Thursday Open Thread | George Michael

George MichaelGeorge Michael (sometimes stylised George Michæl; born Georgios Kyriacos Panayiotou, 25 June 1963) is an English singer-songwriter, multi-instrumentalist and record producer.[3] Michael rose to superstardom during the 1980s and 1990s with his style of post-disco dance-pop.[4] He has also been characterised as a blue-eyed soul singer, although his material draws more from middle-of-the-road pop than soul music.[5]

As one of the world’s best-selling music artists, Michael has sold more than 100 million records worldwide as of 2010.[6] His 1987 debut solo album, Faith, has sold more than 20 million copies worldwide and made several records and achievements in the United States.[7] Michael has garnered seven number one singles in the UK and eight number one hits on the Billboard Hot 100 in the US. In 2008, Billboard magazine ranked Michael the 40th most successful artist on the Billboard Hot 100 Top All-Time Artists list.

About SouthernGirl2

A Native Texan who adores baby kittens, loves horses, rodeos, pomegranates, & collect Eagles. Enjoys politics, games shows, & dancing to all types of music. Loves discussing and learning about different cultures. A Phi Theta Kappa lifetime member with a passion for Social & Civil Justice.
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18 Responses to Thursday Open Thread | George Michael

  1. rikyrah says:

    There are four places in the country truly outfitted to fight Ebola.

    Will someone explain to me why Montana and Nebraska were chosen as two of the sites?

    • Ametia says:

      that’s where majority of de white folks live, and for the rest of the fearful white folks, they can feel good about fleeing there to get away from those AFRICANS!

  2. rikyrah says:

    Meet 5 Seniors Turned Away at the Polls for Not Having the Right ID

    by Kevin Mathews
    October 13, 2014
    11:30 am

    By now, we’ve heard how voter ID laws could negatively impact older Americans by impeding their ability to vote. Still, sometimes it takes hearing the stories of people directly impacted by these laws to see just what a mess these laws have become. Here are five sympathetic tales of senior citizens who were not allowed to vote for seemingly arbitrary reasons:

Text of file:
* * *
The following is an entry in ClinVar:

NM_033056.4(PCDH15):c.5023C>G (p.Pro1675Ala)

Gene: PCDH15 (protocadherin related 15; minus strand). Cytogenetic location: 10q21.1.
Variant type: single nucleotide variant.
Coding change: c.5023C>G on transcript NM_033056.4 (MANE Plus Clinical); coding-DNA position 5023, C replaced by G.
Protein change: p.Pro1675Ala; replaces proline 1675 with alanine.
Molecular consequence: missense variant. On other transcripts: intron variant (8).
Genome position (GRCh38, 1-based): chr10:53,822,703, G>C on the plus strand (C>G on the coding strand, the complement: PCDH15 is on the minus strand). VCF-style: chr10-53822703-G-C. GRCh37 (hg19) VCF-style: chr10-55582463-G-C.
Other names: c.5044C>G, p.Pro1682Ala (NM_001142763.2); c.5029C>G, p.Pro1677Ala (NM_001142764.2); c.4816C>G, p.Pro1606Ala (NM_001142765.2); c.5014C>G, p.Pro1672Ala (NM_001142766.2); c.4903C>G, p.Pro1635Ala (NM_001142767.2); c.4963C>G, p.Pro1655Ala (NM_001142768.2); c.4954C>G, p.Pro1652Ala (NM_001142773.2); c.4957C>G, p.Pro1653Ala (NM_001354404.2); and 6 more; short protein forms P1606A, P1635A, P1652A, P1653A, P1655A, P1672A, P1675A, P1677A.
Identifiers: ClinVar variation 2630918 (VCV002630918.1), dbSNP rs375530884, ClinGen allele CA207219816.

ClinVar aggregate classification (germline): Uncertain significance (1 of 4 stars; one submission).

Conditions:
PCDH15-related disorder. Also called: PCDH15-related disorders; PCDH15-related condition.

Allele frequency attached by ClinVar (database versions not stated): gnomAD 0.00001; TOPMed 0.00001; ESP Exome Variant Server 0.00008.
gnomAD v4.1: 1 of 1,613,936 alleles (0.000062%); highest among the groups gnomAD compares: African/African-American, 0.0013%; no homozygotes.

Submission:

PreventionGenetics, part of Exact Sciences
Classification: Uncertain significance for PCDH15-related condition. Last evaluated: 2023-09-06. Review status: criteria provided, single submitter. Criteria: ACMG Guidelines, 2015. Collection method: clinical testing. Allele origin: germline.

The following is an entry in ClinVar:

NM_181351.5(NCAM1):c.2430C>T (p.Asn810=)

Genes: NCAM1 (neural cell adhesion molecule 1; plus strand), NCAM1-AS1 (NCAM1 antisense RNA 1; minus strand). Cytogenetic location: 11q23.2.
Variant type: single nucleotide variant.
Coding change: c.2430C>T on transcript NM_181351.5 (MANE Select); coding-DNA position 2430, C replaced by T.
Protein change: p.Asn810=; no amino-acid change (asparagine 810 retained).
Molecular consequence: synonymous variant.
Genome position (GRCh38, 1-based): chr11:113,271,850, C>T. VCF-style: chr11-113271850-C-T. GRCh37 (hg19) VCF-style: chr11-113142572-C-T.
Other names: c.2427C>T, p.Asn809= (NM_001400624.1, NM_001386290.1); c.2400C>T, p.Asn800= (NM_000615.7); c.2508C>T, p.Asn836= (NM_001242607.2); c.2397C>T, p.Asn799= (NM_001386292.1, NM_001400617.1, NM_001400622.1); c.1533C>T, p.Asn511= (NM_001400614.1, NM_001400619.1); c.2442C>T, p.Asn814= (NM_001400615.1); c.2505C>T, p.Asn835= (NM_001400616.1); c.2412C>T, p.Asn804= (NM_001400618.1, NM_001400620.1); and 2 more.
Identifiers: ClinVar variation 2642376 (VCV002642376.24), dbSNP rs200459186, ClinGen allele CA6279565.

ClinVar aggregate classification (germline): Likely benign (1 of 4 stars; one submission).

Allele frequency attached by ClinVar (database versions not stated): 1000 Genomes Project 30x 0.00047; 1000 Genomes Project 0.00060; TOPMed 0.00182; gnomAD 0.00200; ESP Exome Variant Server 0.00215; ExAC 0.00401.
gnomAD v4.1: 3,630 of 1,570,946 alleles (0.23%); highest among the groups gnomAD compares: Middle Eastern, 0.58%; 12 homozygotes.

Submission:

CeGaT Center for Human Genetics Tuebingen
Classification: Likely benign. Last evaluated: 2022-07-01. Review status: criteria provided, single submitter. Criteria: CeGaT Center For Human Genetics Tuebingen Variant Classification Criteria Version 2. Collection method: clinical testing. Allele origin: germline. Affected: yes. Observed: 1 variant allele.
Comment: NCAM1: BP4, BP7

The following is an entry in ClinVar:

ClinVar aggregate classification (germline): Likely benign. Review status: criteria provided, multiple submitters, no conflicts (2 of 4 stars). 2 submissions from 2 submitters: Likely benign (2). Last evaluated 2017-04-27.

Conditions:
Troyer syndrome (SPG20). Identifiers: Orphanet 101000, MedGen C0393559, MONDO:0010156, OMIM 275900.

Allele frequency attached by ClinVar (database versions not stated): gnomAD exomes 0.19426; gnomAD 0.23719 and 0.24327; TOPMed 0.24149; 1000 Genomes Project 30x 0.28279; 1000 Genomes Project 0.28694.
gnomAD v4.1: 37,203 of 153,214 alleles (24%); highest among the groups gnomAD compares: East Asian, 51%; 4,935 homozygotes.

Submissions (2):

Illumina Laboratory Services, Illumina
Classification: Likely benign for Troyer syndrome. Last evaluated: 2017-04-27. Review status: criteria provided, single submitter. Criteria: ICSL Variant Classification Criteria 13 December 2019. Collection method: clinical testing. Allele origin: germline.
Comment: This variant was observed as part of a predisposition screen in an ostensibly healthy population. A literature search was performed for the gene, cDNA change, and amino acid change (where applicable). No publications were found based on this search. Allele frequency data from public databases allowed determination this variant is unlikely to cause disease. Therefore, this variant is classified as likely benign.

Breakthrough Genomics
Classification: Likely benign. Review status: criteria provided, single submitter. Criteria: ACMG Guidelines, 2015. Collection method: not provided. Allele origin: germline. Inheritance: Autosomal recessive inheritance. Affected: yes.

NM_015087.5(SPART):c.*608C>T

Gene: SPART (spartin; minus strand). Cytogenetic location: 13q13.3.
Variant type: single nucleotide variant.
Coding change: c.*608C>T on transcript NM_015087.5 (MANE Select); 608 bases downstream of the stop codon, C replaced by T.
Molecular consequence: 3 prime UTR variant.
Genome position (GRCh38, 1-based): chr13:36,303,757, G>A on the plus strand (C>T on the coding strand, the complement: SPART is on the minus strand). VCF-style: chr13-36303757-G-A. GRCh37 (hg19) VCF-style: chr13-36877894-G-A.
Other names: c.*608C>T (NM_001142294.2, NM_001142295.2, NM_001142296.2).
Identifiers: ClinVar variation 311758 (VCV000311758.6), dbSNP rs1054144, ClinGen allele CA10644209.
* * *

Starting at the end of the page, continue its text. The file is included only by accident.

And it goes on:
1. Ruby Barber

    92-year-old Ruby Barber has faced several problems voting ever since Texas passed voter ID laws. She doesn’t have a license because she doesn’t drive, most of her documents were destroyed in a house fire years ago, and she never received a birth certificate after being born on a remote farm nearly a century ago. None of this stopped Barber from voting previously, but now the burden was on her to prove her identity.

    Read more: http://www.care2.com/causes/meet-5-seniors-turned-away-at-the-polls-for-not-having-the-right-id.html#ixzz3GMBmSpMD

  3. rikyrah says:

    Homeless athletes: The power of sports and the struggle to survive

    More than 100,000 students on U.S. youth, public school and college teams have no stable place to live. Sports Illustrated goes inside the lives of three teen athletes struggling to overcome the hardships of homelessness.

    http://www.si.com/college-basketball/video/2014/10/15/homeless-athletes-power-sports-struggle-survive/?xid=timerail

  4. Ametia says:

    Zach Green @140elect · 17m 17 minutes ago
    Americans in past year killed by…
    #Ebola: 1.
    #ISIS: 2.
    Flu/Pneumonia: 54,000.
    Diabetes: 74,000.
    Cancer: 575,000.
    Heart disease: 600,000.

  5. rikyrah says:

    Arkansas Supreme Court rejects GOP voting restrictions
    10/16/14 10:13 AM
    By Steve Benen
    Early last year, with Republicans taking control of the Arkansas’ General Assembly for the first time since the 1870s, the new GOP majority got right to work – quickly tackling new voting restrictions. Gov. Mike Beebe (D) vetoed a needlessly harsh voter-ID bill, but Republicans overrode the veto and imposed the voter-suppression policy on the state.

    Conservative lawmakers cannot, however, easily circumvent a ruling from the state Supreme Court. Zach Roth and David Taintor reported last night:
    The Arkansas Supreme Court struck down the state’s voter ID law Wednesday evening, meaning it won’t be in effect for the impending midterm elections.

    The court’s majority upheld an appeals court ruling that found that by requiring ID, the law added an additional voter “qualification,” which violates the state’s constitution.
    Initial analyses suggest the ruling blocks enforcement of the voter-ID law in this year’s elections, which may have an important effect – Arkansas is home to several competitive statewide elections this year, including U.S. Senate and gubernatorial races.